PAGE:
In which Annie (high school teacher, mother of two young girls and a younger boy) and her aunt Deborah (children's bookseller, mother of two young women in their 20s) discuss children's books and come up with annotated lists.

Sunday, July 24, 2011

Action and intrigue

Dear Annie,

As you know, I get to know customers at the toy and book store fairly frequently.  Then their children progress beyond toy store age, and most of them kind of fade out of the crowd.  So this week when a Scandinavian mom I've always liked popped up, I just figured I hadn't seen her in a year or two because her son is now 15 or 16.  "Hi!," she said, "we're living in Moscow now."

When her son was around 10, she was worried that he wasn't interested in reading.  I can't remember if I introduced him to the action/thriller genre, which at that point I didn't know much about, or if he had already read the
Alex Rider series
by Anthony Horowitz, the Basic Text of middle grade action books.  Her commitment to ferreting out more books that engaged him led me on an interesting odyssey through a genre that I wouldn't have gravitated to naturally.

Alex Rider is a 14 year-old who is recruited into the British spy system after his uncle, an agent, is mysteriously murdered.  All the books (there are nine of them) are full of action and high-tech gadgetry and the kid hero outsmarts everyone.  They've been wildly popular.  There's no magic, which is quite important for some readers of action thrillers.

The first book I found after that was by Andy McNab, which is apparently the pseudonym of a real former British special forces guy.  He's done a series, the first of which is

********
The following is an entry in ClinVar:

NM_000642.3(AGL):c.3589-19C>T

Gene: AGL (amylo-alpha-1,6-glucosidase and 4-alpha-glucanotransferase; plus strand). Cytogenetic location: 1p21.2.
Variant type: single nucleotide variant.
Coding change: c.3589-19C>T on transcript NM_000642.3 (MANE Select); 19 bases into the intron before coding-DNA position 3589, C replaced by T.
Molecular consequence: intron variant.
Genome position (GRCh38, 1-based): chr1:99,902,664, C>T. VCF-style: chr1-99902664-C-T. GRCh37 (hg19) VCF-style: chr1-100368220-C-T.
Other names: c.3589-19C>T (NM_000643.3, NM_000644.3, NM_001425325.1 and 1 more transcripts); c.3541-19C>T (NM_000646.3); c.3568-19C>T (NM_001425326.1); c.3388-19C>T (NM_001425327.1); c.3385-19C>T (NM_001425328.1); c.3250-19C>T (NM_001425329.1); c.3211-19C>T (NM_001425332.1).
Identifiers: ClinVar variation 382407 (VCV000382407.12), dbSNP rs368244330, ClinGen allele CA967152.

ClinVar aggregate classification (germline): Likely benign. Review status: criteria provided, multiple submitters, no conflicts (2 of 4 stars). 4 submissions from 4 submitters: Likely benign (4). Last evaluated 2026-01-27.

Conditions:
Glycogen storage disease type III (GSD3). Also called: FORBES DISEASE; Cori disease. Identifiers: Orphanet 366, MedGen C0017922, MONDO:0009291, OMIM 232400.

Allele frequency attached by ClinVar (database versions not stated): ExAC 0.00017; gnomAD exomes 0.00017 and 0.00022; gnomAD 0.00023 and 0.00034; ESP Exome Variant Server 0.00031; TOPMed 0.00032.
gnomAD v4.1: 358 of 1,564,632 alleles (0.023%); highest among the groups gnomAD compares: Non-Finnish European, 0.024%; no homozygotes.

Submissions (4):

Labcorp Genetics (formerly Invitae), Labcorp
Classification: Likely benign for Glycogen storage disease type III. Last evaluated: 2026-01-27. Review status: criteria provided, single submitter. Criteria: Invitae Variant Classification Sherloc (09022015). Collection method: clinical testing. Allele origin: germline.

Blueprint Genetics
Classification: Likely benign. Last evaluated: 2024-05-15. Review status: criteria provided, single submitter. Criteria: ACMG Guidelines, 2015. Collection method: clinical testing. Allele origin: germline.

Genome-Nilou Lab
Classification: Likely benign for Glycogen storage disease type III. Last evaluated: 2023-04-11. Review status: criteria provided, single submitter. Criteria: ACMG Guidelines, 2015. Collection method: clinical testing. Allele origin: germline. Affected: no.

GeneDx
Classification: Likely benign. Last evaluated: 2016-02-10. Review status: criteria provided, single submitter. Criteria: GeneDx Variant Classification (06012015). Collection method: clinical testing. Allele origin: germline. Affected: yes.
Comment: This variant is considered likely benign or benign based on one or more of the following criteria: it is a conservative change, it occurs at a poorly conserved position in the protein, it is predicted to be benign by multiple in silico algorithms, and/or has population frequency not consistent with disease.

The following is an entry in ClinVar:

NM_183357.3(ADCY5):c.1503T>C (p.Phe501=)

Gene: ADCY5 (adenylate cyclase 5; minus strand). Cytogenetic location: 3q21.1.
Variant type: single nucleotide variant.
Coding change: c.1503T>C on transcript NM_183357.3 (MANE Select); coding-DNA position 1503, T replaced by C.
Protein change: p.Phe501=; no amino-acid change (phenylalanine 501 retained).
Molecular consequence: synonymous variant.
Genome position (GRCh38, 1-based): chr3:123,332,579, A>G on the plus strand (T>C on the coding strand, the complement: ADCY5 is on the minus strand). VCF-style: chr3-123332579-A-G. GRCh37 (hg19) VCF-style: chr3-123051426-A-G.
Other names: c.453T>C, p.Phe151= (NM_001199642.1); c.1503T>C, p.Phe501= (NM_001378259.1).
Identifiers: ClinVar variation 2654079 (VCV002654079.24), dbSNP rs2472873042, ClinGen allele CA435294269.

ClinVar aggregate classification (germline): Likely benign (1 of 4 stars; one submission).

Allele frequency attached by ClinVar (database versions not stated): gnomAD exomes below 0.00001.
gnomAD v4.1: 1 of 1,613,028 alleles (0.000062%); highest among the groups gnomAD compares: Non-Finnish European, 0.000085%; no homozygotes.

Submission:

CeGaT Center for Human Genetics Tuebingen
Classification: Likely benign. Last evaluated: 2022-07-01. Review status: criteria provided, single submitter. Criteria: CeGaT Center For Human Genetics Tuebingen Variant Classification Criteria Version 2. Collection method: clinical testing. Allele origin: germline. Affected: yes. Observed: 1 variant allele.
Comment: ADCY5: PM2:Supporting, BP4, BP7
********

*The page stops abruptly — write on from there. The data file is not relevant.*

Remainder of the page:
, about a teenager whose grandfather is a rogue intelligence agent.  High-tech, action, kid smarter than grown-ups.

I don't understand why so many of these books are by Brits, but another series with some staying power is called Danger Zone, by David Gilman.  The first book, Devil's Breath, gets even further into the realm of the preposterous, with three teenagers trying to track down an eco-villain in Namibia who has kidnapped the main character's father.

And there's the CHERUB series, by Robert Muchamore (British) which I haven't read but have the impression may be better than most.  CHERUB (Charles Henderson Espionage Research Unit B) is, in these books, a unit of the British secret service which recruits kids younger than 17 to be special agents.  In the first book the main character is an 11 year-old budding juvenile delinquent.  

I wonder if you run into this genre much with your high school students.  They're so all-action-all-the-time, and many of them with a depressingly simplistic view of world politics.  Yet I became sort of fond of them because they kept this one kid reading enthusiastically.

What made all this research so interesting was the intense conversations I'd have with the reader's mother.  She cared so deeply about finding books that would engage him, even though she herself had no interest in the genre.  He rarely came to talk about books himself, but was clearly open to what she brought home.

He's still reading thrillers now, although the ones I talked about with her this week were mostly titles he already knew.  He's expanded his taste in literature, and has recently been reading novels with more reality-based protagonists -- many of them much more interesting and better-written books than the spy ones.  He and his mom have been feeling frustrated again with what can they find for him to read in Moscow.  So when she made plans to come visit friends in Washington, he said to her, "Go back and talk to that toy store lady -- she'll have something for me."

Next time, I'll explore his current taste.




  1. Hi: I am your newest follower. I happened to come across your discussion of fairy tales. I am introducing fairy tales as part of my curriculum for archetypal criticism and I thought your analysis was excellent. Thank you. I invite you to follow me as well.

  2. If the boy is 16, he could be reading Josephine Tey, or Charles Dickens, or Ursula Le Guin, or Sherlock Holmes, or, if he's based in Moscow, what about Martin Cruz Smith?

  3. @JJ -- Welcome! I'll be interested to see your thoughts on fairy tales as archetypes.

    @Mom -- Josephine Tey! Great idea.